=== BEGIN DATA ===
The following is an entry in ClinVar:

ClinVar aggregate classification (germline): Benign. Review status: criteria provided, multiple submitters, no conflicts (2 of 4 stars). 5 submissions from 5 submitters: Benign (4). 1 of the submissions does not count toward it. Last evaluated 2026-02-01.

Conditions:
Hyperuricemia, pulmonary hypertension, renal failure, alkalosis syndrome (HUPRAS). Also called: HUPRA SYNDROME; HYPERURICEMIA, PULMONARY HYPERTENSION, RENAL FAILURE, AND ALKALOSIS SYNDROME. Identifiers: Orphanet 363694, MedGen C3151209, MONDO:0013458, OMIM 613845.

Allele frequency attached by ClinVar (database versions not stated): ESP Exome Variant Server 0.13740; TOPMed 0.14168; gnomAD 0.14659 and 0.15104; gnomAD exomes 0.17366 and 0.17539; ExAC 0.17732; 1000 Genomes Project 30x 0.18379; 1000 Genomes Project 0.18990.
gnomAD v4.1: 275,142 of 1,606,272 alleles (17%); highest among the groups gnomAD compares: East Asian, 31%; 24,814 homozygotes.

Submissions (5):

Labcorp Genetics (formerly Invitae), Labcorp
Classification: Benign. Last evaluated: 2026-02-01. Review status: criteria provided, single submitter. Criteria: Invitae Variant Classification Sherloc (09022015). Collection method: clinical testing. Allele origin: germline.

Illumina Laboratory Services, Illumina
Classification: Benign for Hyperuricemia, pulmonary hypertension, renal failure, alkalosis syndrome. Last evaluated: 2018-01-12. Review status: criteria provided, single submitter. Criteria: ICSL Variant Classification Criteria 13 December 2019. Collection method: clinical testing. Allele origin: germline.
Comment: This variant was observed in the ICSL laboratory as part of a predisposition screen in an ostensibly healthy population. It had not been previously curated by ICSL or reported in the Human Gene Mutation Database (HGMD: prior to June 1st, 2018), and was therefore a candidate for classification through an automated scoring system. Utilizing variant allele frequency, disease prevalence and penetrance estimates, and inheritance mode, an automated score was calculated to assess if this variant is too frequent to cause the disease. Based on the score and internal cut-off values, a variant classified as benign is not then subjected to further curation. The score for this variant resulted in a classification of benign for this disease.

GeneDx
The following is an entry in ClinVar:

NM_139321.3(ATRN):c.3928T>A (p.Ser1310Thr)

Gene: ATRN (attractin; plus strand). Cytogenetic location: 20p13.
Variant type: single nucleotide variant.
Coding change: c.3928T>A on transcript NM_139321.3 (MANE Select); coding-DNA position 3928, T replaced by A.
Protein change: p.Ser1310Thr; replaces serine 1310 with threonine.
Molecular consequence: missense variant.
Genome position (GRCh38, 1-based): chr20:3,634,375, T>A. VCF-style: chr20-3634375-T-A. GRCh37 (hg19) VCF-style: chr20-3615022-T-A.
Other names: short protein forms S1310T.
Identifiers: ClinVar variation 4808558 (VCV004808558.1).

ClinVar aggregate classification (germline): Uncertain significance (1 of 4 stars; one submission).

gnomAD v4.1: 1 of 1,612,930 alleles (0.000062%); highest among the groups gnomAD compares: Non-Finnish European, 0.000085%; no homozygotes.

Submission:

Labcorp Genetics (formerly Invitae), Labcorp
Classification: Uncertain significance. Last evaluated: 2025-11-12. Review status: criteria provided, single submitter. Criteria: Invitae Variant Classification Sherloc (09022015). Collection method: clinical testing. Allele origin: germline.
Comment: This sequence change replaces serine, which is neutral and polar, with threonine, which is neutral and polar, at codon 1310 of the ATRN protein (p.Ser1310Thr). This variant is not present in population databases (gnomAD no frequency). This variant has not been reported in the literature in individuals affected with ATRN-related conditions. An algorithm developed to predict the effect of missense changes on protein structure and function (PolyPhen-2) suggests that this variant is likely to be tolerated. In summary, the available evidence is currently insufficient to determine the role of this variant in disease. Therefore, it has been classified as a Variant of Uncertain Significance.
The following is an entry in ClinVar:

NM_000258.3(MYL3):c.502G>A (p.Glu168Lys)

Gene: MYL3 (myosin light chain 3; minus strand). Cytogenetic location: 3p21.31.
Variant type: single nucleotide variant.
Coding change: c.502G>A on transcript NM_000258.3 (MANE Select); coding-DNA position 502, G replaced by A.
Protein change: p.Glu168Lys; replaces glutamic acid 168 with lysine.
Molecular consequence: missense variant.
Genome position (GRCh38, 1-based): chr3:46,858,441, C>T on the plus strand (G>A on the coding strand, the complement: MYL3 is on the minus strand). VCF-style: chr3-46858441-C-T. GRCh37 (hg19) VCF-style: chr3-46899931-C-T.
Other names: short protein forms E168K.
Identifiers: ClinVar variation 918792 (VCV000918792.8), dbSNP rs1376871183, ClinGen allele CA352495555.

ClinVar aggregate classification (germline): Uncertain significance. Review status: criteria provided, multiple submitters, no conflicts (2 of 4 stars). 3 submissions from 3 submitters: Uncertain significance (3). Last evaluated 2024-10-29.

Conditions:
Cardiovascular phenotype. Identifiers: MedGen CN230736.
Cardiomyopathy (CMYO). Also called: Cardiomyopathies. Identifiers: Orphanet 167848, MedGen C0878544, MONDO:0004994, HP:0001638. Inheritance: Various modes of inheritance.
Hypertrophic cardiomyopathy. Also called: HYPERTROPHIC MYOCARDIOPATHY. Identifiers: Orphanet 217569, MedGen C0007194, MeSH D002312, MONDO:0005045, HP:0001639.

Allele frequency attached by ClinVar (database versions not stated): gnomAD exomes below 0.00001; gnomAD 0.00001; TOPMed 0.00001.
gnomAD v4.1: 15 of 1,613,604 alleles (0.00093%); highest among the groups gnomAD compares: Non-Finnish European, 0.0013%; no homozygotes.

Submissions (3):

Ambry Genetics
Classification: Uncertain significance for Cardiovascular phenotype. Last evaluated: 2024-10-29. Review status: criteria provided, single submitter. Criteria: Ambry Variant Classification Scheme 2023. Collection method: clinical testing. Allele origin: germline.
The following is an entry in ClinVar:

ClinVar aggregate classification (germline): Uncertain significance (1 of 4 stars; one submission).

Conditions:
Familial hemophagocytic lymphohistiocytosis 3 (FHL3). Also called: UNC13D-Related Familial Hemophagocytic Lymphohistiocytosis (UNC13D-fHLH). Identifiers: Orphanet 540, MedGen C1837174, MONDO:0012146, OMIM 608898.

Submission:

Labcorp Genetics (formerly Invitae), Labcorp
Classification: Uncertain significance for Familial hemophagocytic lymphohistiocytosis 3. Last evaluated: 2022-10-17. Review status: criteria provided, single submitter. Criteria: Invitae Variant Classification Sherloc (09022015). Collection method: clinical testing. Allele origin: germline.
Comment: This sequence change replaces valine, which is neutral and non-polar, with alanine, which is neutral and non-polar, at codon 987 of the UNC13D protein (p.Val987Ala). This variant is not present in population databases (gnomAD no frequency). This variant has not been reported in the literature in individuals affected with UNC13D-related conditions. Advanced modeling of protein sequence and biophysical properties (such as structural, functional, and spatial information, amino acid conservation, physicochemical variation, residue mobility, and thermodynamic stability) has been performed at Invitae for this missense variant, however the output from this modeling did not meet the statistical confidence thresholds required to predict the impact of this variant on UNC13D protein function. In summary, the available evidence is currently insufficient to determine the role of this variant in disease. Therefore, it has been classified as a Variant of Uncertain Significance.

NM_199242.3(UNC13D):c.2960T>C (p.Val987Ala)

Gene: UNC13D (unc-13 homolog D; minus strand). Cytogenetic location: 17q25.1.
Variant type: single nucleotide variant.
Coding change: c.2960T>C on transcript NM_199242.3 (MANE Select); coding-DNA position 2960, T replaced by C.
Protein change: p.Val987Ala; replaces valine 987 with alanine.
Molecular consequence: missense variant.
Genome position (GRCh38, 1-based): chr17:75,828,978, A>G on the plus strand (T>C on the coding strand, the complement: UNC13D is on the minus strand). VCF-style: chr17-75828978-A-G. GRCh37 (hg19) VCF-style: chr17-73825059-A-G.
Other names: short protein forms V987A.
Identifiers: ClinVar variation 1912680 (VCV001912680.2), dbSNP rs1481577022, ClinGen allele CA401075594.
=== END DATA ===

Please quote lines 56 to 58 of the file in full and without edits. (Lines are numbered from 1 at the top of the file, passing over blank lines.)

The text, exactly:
Classification: Uncertain significance for Familial hemophagocytic lymphohistiocytosis 3. Last evaluated: 2022-10-17. Review status: criteria provided, single submitter. Criteria: Invitae Variant Classification Sherloc (09022015). Collection method: clinical testing. Allele origin: germline.
Comment: This sequence change replaces valine, which is neutral and non-polar, with alanine, which is neutral and non-polar, at codon 987 of the UNC13D protein (p.Val987Ala). This variant is not present in population databases (gnomAD no frequency). This variant has not been reported in the literature in individuals affected with UNC13D-related conditions. Advanced modeling of protein sequence and biophysical properties (such as structural, functional, and spatial information, amino acid conservation, physicochemical variation, residue mobility, and thermodynamic stability) has been performed at Invitae for this missense variant, however the output from this modeling did not meet the statistical confidence thresholds required to predict the impact of this variant on UNC13D protein function. In summary, the available evidence is currently insufficient to determine the role of this variant in disease. Therefore, it has been classified as a Variant of Uncertain Significance.

NM_199242.3(UNC13D):c.2960T>C (p.Val987Ala)